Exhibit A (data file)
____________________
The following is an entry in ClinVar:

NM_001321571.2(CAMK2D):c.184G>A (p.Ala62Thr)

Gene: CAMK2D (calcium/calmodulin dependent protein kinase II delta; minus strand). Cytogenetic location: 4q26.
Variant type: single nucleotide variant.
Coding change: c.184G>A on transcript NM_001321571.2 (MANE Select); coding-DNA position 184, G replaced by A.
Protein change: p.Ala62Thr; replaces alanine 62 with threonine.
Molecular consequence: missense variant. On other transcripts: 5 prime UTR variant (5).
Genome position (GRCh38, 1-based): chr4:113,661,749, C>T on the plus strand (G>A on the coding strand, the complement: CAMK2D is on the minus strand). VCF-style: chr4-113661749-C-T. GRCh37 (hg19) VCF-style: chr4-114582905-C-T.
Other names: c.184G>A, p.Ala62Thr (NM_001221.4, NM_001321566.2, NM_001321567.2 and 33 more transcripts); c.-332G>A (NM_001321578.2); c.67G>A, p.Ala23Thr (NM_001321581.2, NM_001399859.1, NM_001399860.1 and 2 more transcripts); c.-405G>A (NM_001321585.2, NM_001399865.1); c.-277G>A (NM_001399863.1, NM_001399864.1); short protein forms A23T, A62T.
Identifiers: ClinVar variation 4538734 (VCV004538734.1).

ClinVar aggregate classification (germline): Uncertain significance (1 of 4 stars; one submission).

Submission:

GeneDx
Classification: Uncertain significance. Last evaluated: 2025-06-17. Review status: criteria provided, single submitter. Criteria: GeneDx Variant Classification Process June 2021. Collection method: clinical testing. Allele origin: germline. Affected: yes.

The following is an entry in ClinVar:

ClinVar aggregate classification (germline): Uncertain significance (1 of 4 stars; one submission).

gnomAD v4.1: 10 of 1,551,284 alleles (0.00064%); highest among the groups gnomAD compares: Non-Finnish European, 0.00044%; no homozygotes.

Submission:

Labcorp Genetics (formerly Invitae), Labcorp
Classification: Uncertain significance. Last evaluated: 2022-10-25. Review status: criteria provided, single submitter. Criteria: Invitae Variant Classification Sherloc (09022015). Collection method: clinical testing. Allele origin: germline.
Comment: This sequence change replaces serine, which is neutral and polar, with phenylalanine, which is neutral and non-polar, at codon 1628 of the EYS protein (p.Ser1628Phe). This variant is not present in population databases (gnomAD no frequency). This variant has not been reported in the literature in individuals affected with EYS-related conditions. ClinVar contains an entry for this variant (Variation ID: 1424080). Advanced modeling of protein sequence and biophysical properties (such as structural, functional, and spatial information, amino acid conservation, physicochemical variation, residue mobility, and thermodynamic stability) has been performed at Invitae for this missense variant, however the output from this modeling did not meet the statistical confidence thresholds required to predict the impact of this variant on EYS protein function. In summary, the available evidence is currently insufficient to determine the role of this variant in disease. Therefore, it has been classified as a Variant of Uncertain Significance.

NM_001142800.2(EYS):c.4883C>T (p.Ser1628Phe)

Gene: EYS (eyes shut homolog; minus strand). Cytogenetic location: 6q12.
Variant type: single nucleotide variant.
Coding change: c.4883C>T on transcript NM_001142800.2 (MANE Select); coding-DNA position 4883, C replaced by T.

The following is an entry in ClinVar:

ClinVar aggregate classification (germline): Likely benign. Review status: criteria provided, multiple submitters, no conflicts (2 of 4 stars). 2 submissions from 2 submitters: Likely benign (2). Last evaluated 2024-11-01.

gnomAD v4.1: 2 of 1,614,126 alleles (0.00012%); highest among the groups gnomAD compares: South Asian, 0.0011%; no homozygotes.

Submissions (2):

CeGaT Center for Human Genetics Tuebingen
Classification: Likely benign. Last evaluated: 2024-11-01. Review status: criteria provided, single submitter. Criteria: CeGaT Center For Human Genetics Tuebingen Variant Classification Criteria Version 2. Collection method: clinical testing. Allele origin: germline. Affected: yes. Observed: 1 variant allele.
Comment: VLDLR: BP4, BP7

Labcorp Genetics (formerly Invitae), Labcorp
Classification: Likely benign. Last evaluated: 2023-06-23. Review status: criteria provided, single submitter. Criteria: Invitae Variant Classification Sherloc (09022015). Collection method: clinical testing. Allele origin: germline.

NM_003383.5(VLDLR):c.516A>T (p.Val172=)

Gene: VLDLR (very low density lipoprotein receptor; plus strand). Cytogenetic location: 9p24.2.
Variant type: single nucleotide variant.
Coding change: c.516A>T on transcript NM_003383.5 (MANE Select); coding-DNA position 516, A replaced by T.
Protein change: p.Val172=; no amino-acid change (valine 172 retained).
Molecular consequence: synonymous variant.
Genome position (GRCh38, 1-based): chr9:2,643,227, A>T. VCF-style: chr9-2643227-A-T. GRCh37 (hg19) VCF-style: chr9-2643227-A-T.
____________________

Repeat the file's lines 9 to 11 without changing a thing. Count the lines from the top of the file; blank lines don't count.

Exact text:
Other names: c.184G>A, p.Ala62Thr (NM_001221.4, NM_001321566.2, NM_001321567.2 and 33 more transcripts); c.-332G>A (NM_001321578.2); c.67G>A, p.Ala23Thr (NM_001321581.2, NM_001399859.1, NM_001399860.1 and 2 more transcripts); c.-405G>A (NM_001321585.2, NM_001399865.1); c.-277G>A (NM_001399863.1, NM_001399864.1); short protein forms A23T, A62T.
Identifiers: ClinVar variation 4538734 (VCV004538734.1).

ClinVar aggregate classification (germline): Uncertain significance (1 of 4 stars; one submission).